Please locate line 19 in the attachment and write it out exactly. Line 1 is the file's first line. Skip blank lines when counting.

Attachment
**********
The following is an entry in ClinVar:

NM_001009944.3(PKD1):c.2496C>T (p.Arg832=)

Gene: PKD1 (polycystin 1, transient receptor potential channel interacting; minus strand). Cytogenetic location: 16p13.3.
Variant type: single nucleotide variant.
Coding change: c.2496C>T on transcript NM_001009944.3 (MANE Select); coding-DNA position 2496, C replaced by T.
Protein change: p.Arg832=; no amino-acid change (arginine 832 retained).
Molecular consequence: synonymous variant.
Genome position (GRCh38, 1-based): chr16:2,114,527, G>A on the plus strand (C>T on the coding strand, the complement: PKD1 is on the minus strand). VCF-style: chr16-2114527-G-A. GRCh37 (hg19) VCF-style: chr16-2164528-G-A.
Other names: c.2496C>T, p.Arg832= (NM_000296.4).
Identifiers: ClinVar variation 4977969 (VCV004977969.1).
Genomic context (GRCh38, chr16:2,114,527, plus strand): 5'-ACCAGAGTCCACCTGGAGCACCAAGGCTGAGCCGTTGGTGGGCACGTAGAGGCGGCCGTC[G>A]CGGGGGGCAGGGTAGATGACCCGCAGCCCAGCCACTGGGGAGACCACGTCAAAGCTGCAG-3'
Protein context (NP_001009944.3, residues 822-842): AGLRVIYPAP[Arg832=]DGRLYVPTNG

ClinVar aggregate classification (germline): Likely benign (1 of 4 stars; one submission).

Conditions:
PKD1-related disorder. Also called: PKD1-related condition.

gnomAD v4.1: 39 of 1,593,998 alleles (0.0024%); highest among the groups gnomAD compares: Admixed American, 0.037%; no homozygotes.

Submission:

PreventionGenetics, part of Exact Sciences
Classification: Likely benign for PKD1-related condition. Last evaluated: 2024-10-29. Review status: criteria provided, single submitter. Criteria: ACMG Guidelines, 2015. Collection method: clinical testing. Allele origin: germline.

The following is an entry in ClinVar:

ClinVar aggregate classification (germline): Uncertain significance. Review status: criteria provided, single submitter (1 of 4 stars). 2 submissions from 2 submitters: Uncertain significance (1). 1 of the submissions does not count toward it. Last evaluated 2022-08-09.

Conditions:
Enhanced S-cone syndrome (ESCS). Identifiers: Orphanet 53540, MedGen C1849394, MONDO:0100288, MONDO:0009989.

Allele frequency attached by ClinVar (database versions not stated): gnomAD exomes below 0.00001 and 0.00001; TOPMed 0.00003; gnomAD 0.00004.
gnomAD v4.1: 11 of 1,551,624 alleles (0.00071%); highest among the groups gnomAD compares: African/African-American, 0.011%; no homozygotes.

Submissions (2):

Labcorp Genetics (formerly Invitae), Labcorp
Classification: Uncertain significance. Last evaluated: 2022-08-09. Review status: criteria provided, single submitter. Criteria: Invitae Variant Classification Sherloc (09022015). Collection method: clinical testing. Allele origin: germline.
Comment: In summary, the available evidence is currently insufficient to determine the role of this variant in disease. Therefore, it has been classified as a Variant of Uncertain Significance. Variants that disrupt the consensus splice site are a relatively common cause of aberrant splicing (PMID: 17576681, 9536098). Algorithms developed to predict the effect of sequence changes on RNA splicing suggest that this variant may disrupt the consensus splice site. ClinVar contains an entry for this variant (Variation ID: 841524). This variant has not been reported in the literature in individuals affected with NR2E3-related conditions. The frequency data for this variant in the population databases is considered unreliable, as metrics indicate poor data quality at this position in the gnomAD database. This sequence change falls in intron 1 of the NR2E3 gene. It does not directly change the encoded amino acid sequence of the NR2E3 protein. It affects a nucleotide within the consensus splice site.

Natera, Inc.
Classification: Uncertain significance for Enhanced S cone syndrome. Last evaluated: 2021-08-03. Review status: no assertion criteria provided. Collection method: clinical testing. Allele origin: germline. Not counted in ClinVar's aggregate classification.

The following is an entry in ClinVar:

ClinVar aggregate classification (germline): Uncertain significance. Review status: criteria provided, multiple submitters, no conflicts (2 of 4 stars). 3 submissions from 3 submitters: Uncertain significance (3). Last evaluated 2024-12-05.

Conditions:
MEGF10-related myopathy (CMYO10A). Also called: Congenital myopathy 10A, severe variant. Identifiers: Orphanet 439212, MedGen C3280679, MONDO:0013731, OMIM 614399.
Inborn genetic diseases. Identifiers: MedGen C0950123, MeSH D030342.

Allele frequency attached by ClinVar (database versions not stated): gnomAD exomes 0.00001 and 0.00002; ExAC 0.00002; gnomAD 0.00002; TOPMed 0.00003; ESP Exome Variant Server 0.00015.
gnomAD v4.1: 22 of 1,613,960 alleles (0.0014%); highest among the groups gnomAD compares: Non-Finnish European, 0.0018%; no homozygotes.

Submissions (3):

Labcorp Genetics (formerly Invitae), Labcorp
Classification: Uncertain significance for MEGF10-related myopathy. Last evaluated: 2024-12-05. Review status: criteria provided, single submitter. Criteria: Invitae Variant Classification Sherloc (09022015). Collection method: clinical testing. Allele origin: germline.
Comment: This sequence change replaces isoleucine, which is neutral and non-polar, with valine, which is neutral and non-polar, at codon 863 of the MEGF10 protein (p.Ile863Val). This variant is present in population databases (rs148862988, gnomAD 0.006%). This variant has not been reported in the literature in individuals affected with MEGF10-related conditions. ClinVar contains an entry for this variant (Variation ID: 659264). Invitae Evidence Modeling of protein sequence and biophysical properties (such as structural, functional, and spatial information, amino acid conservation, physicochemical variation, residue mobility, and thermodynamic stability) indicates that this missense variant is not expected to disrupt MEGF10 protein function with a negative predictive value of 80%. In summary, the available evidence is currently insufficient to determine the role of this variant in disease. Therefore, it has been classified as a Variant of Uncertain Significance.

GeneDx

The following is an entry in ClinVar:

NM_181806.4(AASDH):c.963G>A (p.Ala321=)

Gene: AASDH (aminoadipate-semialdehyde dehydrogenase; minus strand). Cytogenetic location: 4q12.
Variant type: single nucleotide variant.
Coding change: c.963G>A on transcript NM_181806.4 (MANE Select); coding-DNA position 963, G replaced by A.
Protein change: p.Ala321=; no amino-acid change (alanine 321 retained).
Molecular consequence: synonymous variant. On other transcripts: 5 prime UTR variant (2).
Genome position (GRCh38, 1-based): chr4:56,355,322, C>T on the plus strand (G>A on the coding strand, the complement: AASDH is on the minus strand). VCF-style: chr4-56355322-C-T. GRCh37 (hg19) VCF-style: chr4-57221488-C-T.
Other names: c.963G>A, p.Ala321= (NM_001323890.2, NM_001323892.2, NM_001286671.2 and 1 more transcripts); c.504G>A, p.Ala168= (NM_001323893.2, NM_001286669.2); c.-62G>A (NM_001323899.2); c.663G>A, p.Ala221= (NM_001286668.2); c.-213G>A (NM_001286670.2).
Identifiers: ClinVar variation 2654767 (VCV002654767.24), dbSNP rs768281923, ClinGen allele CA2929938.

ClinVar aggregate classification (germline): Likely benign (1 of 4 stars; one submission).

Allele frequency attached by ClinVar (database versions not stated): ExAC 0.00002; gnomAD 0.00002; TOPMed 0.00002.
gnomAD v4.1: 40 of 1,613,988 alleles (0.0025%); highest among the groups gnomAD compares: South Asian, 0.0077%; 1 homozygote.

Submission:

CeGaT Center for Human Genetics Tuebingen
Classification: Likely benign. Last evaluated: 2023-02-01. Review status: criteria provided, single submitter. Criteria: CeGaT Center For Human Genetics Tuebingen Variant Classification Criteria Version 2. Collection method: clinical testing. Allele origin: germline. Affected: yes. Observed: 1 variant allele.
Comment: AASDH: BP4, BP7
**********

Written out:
Classification: Likely benign for PKD1-related condition. Last evaluated: 2024-10-29. Review status: criteria provided, single submitter. Criteria: ACMG Guidelines, 2015. Collection method: clinical testing. Allele origin: germline.